‘want open borders for the easy movement of capital and labour for profit’ – sure, but again, what is the direction of the causality? Let me put it another way, did MSM/BigEd/FIRE cause the change, or did something else change and now it seems MSM/BigEd/FIRE has power?

        Look, a lot of the above is speculation. But as Arthur Conan Doyle put it, the key point is that the dog did not bark. When did the premier of Victoria become someone who dealt with international things? And no one says anything? Why are the dogs not barking?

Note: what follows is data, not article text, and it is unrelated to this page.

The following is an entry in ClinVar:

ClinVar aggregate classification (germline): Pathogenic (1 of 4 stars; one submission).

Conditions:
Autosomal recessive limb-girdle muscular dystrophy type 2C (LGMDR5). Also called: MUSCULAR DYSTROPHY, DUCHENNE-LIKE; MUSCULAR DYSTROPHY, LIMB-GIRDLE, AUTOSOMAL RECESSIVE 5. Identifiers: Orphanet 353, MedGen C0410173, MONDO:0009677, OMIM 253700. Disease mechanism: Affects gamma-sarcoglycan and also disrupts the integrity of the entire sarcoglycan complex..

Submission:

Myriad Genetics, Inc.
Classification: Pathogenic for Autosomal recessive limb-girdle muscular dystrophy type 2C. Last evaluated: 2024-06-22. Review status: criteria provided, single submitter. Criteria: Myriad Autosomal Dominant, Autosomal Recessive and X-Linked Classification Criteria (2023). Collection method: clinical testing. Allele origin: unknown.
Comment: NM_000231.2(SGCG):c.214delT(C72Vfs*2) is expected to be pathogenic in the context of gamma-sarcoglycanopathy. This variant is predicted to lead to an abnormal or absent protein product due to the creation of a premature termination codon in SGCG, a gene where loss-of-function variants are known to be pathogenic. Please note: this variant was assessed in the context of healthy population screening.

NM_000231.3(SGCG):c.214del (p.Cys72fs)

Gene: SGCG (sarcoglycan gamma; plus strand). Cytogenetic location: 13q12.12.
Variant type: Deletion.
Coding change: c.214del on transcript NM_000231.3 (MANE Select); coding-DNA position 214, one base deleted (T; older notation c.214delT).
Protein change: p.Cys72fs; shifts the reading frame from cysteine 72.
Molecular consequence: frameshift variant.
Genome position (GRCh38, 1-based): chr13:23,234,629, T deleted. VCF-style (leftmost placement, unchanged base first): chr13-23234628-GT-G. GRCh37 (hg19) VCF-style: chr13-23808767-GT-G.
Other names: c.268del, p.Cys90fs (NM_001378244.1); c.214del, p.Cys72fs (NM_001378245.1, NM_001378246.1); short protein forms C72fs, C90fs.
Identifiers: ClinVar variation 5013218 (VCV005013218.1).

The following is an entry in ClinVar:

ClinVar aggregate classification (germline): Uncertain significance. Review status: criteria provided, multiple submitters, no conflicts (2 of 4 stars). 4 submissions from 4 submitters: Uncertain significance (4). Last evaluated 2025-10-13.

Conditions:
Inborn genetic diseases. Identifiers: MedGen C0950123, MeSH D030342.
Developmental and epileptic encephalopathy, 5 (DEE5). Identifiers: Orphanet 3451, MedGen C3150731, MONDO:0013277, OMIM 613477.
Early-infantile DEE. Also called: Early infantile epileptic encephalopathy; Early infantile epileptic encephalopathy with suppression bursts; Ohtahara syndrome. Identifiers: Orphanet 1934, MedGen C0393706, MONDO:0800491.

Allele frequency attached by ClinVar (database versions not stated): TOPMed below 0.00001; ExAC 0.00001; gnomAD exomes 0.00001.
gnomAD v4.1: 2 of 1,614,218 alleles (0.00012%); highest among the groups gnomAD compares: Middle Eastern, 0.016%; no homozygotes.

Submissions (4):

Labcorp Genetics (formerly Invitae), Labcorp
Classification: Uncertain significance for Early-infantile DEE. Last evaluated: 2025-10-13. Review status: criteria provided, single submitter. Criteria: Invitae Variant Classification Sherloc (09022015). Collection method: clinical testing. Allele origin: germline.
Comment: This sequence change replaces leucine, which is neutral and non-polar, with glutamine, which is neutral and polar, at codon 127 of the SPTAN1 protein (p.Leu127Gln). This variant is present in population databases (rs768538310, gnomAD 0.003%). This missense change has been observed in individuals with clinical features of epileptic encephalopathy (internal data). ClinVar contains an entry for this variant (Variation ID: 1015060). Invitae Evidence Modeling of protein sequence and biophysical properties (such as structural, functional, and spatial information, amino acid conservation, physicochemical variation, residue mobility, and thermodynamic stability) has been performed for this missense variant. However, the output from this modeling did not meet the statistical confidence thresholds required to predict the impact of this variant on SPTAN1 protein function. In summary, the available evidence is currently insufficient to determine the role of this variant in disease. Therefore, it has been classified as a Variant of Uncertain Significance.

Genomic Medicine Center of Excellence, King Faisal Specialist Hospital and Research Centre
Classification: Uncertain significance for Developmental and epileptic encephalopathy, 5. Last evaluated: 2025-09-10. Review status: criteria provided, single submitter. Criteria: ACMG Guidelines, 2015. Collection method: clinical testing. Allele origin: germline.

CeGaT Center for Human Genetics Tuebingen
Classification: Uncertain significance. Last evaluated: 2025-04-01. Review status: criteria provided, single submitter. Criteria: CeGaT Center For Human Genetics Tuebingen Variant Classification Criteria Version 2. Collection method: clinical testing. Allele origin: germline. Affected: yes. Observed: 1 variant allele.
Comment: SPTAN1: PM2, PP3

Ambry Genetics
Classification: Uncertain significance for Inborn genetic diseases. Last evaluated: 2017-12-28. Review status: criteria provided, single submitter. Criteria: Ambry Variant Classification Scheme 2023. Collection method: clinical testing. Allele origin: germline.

• T

        Australia definitely has the financial ability to develop a nuclear deterrence system. Heck even Israel with a fraction of our financial clout has done it. We could do it jointly with the Japanese who also fear China and would be able to test the bombs on our plot like the UK did. The UN would have no say in this. We will have the stomach for it we have enough fear.